Corrib gas objectors denied entry to Oireachtas hearing
SECURITY STAFF at the Houses of the Oireachtas yesterday refused entry to a group of opponents of the Corrib gas terminal who had travelled from Co Mayo to attend an Oireachtas committee.
The group of 15 Shell to Sea supporters travelled to Dublin at the invitation of Fianna Fáil deputy leader Éamon Ó Cuív to attend a hearing of the Oireachtas Committee on Communications, Natural Resources and Agriculture about offshore exploration licences.
An Oireachtas spokeswoman said the group was turned away on foot of a long-standing rule that forbids access to anyone demonstrating outside the gates of Leinster House on a particular day.
However, while campaigners against the gas terminal mounted a small protest outside Leinster House, members of the group said they had not participated in this picket.
Spokeswoman Maura Harrington said the group met Mr Ó Cuív in a hotel across the road and then walked over to Leinster House, where they learned they would not be admitted. “We came 200 miles in good faith but once again, our good faith has been thrown back at us.”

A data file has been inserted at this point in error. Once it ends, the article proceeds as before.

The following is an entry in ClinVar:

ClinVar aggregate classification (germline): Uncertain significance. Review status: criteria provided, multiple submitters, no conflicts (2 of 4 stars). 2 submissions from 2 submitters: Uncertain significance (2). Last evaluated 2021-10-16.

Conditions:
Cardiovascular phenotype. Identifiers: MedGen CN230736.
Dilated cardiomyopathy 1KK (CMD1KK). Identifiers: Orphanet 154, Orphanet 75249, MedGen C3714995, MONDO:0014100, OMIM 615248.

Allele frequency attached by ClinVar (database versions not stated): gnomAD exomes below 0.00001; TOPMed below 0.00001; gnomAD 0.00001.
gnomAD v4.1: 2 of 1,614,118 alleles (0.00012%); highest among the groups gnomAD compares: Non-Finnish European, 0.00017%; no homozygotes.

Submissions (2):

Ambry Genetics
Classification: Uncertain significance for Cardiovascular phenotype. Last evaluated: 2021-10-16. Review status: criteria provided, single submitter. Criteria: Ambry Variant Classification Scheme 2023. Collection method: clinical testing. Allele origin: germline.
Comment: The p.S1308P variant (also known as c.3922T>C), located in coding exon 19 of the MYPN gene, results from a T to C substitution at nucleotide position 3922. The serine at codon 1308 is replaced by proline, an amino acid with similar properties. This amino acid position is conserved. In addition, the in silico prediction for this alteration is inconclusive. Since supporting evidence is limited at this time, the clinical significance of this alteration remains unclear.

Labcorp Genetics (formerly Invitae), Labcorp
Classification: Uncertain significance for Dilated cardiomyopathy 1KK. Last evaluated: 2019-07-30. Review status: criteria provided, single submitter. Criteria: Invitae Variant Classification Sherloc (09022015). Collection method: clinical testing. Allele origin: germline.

At the committee, officials of the Department of Energy and Natural Resources defended the licensing regime.
Principal officer Ciarán Ó hObain acknowledged that companies that make discoveries tended to do well under the Irish regime. But he said the chances of making a find were low, so overall it was a relatively high-risk investment for the companies involved.
Out of 132 wells drilled in Irish waters, only four have resulted in a commercial discovery. The cost of drilling a well ranges from $30 million (€22 million) to $120 million depending on location.
Petroleum specialist Noel Murphy said there was a huge lack of data about deep water areas. Ireland would need to be drilling five wells a year in order to have a good chance of finding oil. At the moment, an average of only one well a year is being drilled.
Successive reviews of the tax regime for offshore discoveries have seen corporation tax rates halved and royalties abolished. Tax is payable on profits after exploration costs have been written off.
Mr Ó hObain said it was wrong to compare Ireland with major producers like Norway, where the tax take is 78 per cent. No new commercial discoveries have been made in Irish waters since 2007.